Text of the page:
One transferring lesson emerging from Magnet organizations is the relationship between outcomes and a culture that focuses on nurse autonomy, collaboration, and a professional practice environment. Organizations seeking the Magnet credential prepare documents rich in evidence-based innovations. However, we know that the gap between knowledge and incorporation into practice is large. Specialized knowledge provides the basis for professional practice and is a central aspect of professionalism. Just as important is the communication of knowledge to achieve broad health goals. As a part of its mission to disseminate best practices, at the 2009 National Magnet Conference, the Magnet Recognition Program announced a new initiative to create Magnet communities of learning. Web-based knowledge communities, structured on the Magnet model, would be designed to provide evidentiary structure, process, and outcome exemplars in each model component: transformational leadership, structural empowerment, exemplary professional practice and new knowledge, innovations and improvements. In addition, current research findings and the opportunity to discuss current topics with thought leaders and recognized nursing experts would be added community features. After completing a pilot of 21 hospitals in spring 2010, the program plans to open access to the communities in 2011. The pilot revealed the value of exchange of ideas and potential to speed adoption of new practices by increasing accessibility to innovations and new knowledge emerging in Magnet organizations daily.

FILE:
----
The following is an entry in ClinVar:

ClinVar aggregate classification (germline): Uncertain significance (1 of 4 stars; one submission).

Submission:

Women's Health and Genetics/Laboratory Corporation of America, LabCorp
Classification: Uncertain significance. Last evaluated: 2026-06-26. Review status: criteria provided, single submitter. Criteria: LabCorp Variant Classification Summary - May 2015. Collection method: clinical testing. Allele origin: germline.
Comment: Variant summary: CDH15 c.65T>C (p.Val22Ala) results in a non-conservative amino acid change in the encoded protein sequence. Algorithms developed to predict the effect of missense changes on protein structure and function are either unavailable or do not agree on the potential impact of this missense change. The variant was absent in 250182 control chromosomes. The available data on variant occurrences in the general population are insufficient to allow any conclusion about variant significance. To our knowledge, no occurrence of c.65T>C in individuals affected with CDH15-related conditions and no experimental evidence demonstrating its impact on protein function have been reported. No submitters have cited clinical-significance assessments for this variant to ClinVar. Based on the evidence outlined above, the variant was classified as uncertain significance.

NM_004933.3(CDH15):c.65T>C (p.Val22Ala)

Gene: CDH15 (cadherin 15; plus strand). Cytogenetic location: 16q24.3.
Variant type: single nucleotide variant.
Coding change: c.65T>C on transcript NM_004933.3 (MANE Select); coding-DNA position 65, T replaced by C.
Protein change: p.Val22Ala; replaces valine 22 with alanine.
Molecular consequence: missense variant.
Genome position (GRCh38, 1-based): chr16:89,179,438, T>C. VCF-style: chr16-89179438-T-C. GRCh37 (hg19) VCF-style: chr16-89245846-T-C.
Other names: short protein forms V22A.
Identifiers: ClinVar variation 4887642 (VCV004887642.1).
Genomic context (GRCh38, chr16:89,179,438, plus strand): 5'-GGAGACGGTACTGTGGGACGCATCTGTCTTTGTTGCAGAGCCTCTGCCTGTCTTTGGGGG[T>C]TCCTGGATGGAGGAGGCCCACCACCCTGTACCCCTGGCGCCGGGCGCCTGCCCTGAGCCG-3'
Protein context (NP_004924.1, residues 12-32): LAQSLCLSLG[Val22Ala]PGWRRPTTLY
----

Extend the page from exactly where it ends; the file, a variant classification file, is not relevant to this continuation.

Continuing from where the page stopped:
Accountability for the outcomes of care whether inpatient or outpatient is the most important mandate in health care today. As we shift from treating sickness to managing health and prevention, knowledge resources will be invaluable. We must overcome the lag between awareness of new knowledge and translation into practice. Berwick5 in his article on disseminating innovations in health care examined 3 areas of influence on the rate of diffusion of innovations within an organization: the perceptions of the innovation, characteristics of the individuals who adopt the change or fail to do so, and contextual factors that encourage and support or discourage and impede change within the organization. Given that innovation is essential to moving nursing practice forward, sharing knowledge, disseminating potentially breakthrough practices, and adopting change early will enable us to deliver the best care we can and shape the future of health care.